• Shifting debt to special purpose entities
Misappropriation of assets
Fraud is commonly perpetrated via misappropriation of the assets of the company. Fraud of this nature occurs due to lax internal controls, lack of supervision of staff and insufficient management oversight. 

Examples of this type of fraud include misappropriation of cash in hand, embezzlement of money via forged cheques, payments to fictitious creditors, payments for fictitious invoices, purchase of phantom assets and direct theft of company assets e.g. inventory and equipment of the company. 
Conflict of interest

Being in a conflict of interest situation will render the decision maker not making a sound and independent judgment in the interest of the company that he is acting for. Many of these situations can arise in practice and it is not uncommon for many company officials to cross this thin line.

An example of this is a company director who sells his private loss making company to his own listed company.

on paper

How is Fraud Perpetrated?

Fraud can happen when the right conditions intersect. These conditions may include loopholes in a company’s system, temptation on the perpetrator due to personal needs or lack of limits on the authority of employees to transact on behalf of the company.

Fraud is usually committed in small amounts initially but which grow larger over a period of time. If this fraud is not nipped in the bud, it will gradually grow to strangle the host e.g. cashflow shortages, strangulated balance sheets, poor operating results, etc.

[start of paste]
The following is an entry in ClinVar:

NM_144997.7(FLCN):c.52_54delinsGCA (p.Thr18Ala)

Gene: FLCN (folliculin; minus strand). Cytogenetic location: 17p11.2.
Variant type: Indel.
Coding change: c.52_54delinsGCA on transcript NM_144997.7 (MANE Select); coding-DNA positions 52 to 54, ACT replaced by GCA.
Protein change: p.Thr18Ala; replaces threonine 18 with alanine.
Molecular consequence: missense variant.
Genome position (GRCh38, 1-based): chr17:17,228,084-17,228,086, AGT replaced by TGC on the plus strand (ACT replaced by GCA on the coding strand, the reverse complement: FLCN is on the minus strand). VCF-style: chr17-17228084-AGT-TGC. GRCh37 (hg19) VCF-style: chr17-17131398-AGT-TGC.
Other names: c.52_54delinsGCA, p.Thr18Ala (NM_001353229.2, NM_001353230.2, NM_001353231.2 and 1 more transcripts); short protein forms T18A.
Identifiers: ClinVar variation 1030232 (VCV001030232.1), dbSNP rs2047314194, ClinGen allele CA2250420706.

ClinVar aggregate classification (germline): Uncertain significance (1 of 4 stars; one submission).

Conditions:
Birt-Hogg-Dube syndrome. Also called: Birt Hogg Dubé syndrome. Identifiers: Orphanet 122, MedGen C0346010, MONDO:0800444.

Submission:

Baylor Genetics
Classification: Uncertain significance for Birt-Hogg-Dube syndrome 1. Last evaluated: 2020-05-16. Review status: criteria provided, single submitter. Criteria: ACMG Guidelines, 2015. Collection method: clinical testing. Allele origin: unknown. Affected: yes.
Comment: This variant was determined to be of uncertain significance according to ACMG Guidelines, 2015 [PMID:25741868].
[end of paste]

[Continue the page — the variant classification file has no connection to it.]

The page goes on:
Fraud especially happens in the areas of procurement and bank transactions. Controls therefore need to be especially robust in these areas and may take the form of setting of limits of authority eg for cheque signatories, oversight of all staff’s work, proper segregation of duties, robust physical controls over the assets of the company, implementation of a standard of corporate behavior, use of internal audit function, etc.


Fraud can be committed with the collusion of a group of staff and possibly with the assistance of outside parties. Fraud of this nature is especially insidious and can become extensive and well concealed over an extended period of time. Management can minimize this by adopting a policy of skepticism towards employees whilst auditing them at the same time.



What are the warning signs of fraud?

 Fraud is usually preceded by some warning signs or red flags. If noticed early, these indicators can be the trigger to further investigation. Warning signs or red flags include:

  • Lack of job segregation and staff supervision
  • No independent checking of key transactions
  • Missing approval or authorization signatures
  • Extensive use of suspense accounts
  • Inappropriate and unusual journal entries
  • Large cash transactions
  • Discrepancy between earnings and lifestyle of management personnel
  • Inadequate access control to physical assets and IT security systems
  • Abnormal justifications for transactions
  • Extensive use of tax havens without clear business justification, along with complex transactions
  • Unexpected low levels of cash or assets
  • Poor accounting systems with backlog or messy accounts.

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Our Experts

If you are looking to find out more, feel free to get in touch with us with our team of professionals. 
Kok Wai Lee
Kok Wai Lee
Location: Kuala Lumpur
Crowe Malaysia James Chan
James Chan
Location: Kuala Lumpur
Crowe Malaysia Jimmg Ung
Jimmy Ung
Location: Kuala Lumpur